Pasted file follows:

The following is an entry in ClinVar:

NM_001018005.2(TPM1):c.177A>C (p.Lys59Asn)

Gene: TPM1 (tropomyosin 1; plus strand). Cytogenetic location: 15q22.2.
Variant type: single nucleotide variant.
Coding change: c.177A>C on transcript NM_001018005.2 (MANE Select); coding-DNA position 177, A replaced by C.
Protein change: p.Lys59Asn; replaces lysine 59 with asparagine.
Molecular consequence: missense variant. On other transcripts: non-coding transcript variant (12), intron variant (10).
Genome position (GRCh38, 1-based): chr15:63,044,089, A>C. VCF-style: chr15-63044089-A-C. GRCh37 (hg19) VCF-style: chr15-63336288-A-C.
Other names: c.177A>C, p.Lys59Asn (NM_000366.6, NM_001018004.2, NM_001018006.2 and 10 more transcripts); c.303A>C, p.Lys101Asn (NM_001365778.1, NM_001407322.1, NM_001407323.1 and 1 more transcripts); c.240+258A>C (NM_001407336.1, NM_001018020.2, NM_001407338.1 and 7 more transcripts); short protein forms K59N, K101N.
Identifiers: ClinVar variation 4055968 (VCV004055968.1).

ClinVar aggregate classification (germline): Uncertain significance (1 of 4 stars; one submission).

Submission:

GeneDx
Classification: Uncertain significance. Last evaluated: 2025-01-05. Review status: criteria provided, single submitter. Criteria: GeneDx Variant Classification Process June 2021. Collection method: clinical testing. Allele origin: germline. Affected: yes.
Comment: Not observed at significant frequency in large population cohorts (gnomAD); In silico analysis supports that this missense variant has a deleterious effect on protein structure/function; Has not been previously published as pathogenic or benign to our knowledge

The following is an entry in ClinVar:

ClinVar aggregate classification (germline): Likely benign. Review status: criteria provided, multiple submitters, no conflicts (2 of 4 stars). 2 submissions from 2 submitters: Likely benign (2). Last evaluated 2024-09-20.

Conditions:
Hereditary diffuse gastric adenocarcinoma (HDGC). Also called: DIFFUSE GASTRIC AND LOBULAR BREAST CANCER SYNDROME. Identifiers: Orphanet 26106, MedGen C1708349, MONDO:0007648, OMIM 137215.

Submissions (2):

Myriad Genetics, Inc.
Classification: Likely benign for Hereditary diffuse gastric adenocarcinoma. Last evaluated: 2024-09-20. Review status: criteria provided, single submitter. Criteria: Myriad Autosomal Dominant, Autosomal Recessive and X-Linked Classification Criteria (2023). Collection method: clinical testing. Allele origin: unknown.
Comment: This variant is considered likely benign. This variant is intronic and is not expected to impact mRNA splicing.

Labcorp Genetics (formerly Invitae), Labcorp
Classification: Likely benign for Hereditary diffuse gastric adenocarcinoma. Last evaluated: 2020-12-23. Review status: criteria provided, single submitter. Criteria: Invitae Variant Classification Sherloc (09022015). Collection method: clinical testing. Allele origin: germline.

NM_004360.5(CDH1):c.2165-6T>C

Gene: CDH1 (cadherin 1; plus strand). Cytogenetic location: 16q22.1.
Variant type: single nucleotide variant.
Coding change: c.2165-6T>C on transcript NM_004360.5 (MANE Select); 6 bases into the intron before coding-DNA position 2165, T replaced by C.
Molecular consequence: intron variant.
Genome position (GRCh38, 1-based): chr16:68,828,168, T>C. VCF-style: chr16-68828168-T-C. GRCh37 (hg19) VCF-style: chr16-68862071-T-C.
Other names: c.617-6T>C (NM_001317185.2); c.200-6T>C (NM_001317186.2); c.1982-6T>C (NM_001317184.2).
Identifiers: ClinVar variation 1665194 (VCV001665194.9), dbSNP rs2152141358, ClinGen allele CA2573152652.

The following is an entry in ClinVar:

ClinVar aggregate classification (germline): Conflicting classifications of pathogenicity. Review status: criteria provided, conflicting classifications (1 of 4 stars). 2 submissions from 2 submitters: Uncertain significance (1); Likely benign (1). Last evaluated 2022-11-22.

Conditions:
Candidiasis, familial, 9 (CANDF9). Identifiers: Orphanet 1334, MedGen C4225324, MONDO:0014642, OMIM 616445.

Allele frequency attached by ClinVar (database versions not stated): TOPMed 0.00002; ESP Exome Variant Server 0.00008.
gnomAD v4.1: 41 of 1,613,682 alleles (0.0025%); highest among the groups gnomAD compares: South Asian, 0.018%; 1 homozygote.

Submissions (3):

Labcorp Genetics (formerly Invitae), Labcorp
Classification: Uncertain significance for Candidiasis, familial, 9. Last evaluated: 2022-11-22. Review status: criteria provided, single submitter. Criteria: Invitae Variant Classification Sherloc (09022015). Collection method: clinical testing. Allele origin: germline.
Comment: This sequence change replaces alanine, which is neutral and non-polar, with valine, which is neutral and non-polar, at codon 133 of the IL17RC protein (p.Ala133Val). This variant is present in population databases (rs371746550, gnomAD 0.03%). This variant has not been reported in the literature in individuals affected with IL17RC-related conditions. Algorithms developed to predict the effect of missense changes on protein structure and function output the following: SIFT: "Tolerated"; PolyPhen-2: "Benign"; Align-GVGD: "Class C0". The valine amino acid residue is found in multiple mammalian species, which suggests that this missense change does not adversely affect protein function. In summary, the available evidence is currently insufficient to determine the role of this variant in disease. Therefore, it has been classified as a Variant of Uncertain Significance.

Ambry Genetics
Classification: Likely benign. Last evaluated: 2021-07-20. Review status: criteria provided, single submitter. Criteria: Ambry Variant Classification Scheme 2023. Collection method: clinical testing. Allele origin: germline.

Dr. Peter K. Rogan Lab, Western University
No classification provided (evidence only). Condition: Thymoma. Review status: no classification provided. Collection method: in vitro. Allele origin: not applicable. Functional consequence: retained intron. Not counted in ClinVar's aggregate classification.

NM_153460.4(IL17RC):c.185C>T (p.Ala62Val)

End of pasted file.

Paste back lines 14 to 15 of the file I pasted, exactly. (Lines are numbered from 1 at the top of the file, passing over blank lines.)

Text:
Classification: Uncertain significance. Last evaluated: 2025-01-05. Review status: criteria provided, single submitter. Criteria: GeneDx Variant Classification Process June 2021. Collection method: clinical testing. Allele origin: germline. Affected: yes.
Comment: Not observed at significant frequency in large population cohorts (gnomAD); In silico analysis supports that this missense variant has a deleterious effect on protein structure/function; Has not been previously published as pathogenic or benign to our knowledge